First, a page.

Pesticide Use Guidelines

Despite all of our efforts to keep our collections clean, tidy, and pest-free, there simply will come a time when we’re forced to pull out the “big guns” in our arsenal of commercial pesticides. Your stewardship of their use is an important aspect of orchid culture.

While I am not intending to list specific products, I would like to share some general pesticide use guidelines.

  • READ THE LABEL, and read it completely, including not only the application instructions, but be especially careful to read – and heed – the safety warnings and recommended protective gear.
  • Preventive treatment with pesticides is a mistake. As there is no way to totally kill all critters with a single treatment, that’s how resistant strains are developed. Use pesticides as a curative measure only.  Insect Growth Regulators (IGR’s, such as Enstar II) are less of an issue in this regard, as they kill all maturity stages of insects and prevent them from reproducing, which precludes the possibility of passing on the resistant genes.
  • Rotate your pesticides. Different classes of chemicals have different modes of action on the pests. At one end of the spectrum are those that suffocate the insect (oils) or simply remove protective coatings (soaps) and make them vulnerable to the environment around them, while at the other end are those that disrupt biological processes in one or more of several different ways. Varying the mode of action between bouts of infestation is the best way to ensure maximum effectiveness and prevent the development of resistance.   Here is a chart of the control mechanisms of many commercial insecticides, so you can choose wisely.
  • Follow the label directions explicitly in terms of the concentration to use, the frequency of application, and the period between those applications.One of the most common issues that folks have with pesticide use is that of improper treatment:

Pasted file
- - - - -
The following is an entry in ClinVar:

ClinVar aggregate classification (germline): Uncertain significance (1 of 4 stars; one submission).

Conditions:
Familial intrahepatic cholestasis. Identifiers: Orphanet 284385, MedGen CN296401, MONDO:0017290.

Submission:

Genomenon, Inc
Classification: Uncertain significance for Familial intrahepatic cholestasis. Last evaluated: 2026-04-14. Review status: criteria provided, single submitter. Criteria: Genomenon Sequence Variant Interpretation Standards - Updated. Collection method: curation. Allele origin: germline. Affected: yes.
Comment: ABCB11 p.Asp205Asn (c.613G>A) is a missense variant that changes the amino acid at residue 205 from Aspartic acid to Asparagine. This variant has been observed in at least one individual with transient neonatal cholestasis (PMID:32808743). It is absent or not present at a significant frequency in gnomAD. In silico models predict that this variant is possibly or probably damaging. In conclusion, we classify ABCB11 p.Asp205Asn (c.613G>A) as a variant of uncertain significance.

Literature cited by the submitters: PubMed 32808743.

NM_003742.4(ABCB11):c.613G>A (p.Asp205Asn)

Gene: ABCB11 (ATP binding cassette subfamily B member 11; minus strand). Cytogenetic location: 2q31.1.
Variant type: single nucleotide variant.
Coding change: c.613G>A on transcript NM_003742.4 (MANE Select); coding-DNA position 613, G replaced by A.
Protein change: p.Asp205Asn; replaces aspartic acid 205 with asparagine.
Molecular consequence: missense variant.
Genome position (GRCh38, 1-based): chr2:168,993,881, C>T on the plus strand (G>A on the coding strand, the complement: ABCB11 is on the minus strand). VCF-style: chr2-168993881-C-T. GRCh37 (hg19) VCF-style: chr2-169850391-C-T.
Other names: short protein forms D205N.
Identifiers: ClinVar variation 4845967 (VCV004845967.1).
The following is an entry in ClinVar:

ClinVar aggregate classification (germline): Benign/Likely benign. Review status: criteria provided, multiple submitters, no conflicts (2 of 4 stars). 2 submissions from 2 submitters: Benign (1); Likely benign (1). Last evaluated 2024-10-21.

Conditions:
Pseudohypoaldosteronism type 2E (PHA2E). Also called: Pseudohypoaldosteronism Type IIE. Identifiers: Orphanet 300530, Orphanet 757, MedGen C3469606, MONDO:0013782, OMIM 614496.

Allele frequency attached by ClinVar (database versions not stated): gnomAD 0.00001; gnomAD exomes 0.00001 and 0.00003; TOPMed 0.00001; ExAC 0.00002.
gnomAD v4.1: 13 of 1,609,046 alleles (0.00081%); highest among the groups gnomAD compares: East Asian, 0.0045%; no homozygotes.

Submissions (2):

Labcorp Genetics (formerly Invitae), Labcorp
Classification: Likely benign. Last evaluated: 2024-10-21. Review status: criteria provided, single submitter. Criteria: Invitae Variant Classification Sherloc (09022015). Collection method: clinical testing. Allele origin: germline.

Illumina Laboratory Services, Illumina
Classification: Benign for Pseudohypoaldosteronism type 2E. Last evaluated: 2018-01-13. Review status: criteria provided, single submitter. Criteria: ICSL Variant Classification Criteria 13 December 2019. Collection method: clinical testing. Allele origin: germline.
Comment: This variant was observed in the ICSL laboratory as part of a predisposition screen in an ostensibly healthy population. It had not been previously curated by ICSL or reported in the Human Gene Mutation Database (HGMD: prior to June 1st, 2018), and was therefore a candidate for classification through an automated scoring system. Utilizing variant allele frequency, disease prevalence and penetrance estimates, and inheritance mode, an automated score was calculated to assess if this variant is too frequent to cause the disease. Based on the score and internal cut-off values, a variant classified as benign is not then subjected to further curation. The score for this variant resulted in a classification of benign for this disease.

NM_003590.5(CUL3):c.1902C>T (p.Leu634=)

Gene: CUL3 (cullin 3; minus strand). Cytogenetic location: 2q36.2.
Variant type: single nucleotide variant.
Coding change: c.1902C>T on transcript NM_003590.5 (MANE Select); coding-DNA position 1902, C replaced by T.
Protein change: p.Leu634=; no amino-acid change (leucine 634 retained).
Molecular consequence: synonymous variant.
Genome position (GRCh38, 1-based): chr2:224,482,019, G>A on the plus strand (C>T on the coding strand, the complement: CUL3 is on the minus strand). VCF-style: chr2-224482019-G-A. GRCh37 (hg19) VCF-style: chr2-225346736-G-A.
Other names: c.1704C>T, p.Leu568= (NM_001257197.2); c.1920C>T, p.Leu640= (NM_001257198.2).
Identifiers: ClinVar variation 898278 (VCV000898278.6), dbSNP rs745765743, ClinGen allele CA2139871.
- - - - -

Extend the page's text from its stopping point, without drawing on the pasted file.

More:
• Too weak of a concentration seems obvious, in that it simply won’t kill the pests.
    • Too strong of a mix concentration can also be bad, as not only might it be damaging to the plants, in some cases it will negatively affect the solubility of the active ingredient, rendering it less effective.
    • Most pesticides do not kill insects in all stages of their maturity – egg, larva, pupa, adult – so while a single treatment might kill, for example, all of the adults present, there are more critters waiting to mature and take their places devouring our plants. Insecticide labels recommend repeating the treatment – usually two or three times – so be sure to do just that.
    • The time period between treatments is dependent on both the pesticide and the life cycle of the pest.If the chemical has extended residual action, the time period between treatments may be longer. If it doesn’t, such as is the case with home remedies concocted from soaps and alcohols, more frequent treatments will be necessary.  Likewise, pests with short life cycles will need more frequent treatments to avoid missing the maturation and reproduction of an entire generation.

Failure to comply with any of these guidelines can fail to control the pests and may lead to the development of resistant strains that are even harder to eradicate.

Using Science & Logic to Improve Horticulture